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Marine Conditions Forecast to Remain Hazardous for USVI and Puerto Rico Through Tuesday

Marine weather alerts are issued for portions of Puerto Rico and the USVI through at least Tuesday. (Photo courtesy NWS, San Juan, Puerto Rico)

Seas are expected to remain choppy across Puerto Rico and the U.S. Virgin Islands, and marine weather alerts are in effect until at least Tuesday.

Hazardous marine conditions across the region have occurred due to an ongoing north-northwesterly swell and gusty winds out of the northeast. The swell has impacted the islands for several days and created dangerous conditions for small boat operators and beachgoers.

Marine warnings issued over the weekend by the National Weather Service (NWS) in San Juan, Puerto Rico, will continue for portions of both U.S. territories.

 

A Small Craft Advisory and a High Rip Current Risk will be in effect through at least Tuesday morning. A High Surf Advisory was in effect but expired on Monday night. Notably, although all marine alerts are expected to expire relatively soon, the NWS warned that seas may continue to be choppy through most of the week. The NWS also mentioned that minor coastal flooding and beach erosion is possible.

A graphic describing the marine weather alerts currently in effect across the region. Seas may continue to be choppy through most of the week. (Photo courtesy NWS, San Juan, Puerto Rico)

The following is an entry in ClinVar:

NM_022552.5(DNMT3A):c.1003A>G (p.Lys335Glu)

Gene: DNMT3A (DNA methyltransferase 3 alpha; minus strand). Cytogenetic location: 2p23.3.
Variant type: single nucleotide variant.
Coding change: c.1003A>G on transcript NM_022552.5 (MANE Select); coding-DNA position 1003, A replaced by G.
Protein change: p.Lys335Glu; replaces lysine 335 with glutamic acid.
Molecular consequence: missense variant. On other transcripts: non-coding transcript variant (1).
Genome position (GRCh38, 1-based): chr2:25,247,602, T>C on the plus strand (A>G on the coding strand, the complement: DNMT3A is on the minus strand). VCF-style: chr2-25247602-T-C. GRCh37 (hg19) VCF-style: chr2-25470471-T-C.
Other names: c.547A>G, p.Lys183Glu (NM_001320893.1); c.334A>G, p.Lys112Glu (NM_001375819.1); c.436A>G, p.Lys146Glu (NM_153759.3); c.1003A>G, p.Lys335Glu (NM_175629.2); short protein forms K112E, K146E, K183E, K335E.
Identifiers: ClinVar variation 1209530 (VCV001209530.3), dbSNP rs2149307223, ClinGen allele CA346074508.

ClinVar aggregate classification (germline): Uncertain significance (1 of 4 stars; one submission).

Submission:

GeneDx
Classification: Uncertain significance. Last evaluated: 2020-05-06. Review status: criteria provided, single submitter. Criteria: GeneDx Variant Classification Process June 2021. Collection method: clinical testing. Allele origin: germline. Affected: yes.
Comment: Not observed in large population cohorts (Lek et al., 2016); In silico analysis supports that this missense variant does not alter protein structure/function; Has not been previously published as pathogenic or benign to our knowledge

“A north-northwesterly swell is promoting seas between six and eight feet [with occasional seas up to 10 feet] across the Atlantic Waters and Caribbean Passages through early Tuesday,” according to an update on Monday from the NWS. “Both the general public and mariners should closely monitor the forecast marine conditions,” the NWS added.

Hazards Affecting Boaters and Beachgoers

The NWS alerts included information about the dangers of high surf and rip currents to help keep boaters and beachgoers safe. Rip currents, which are strong currents of water flowing very quickly away from the shore, may occur without warning and become extremely dangerous and even life-threatening for the most proficient swimmers.

Rip current safety information. (Photo courtesy NWS)

“Rip currents can sweep even the best swimmers away from shore into deeper water where it becomes difficult to return to safety,” the NWS cautioned. “High waves can wash over jetties and sweep people and pets onto jagged rocks. Rough surf may also knock you down, [and] minor beach erosion and localized coastal flooding may occur due to high surf,” the NWS continued.

“If you become caught in a rip current, yell for help. Remain calm, do not exhaust yourself, and stay afloat while waiting for help,” the NWS advised. “If you have to swim out of a rip current, swim parallel to shore and back toward the beach when possible. Do not attempt to swim directly against a rip current, as you will tire quickly,” the NWS said. Additional information regarding rip current safety is available here.

The NWS offered the following information and advice for small boat operators while a Small Craft Advisory is in effect.

“A Small Craft Advisory means that wind speeds of 21 to 33 knots and/or seas of seven feet or greater are expected to produce hazardous wave conditions to small craft,” the NWS explained. “Inexperienced mariners, especially those operating smaller vessels, should avoid navigating in these conditions,” the NWS stated.

Stay Informed About Weather Conditions

USVI visitors and residents can find weather information and obtain updates, including marine weather alerts, from the Virgin Islands Territorial Emergency Management Agency website and the National Weather Service.

A daily weather post is also published on the Source Weather Page, and a daily weather forecast video is also available to watch.

 

 

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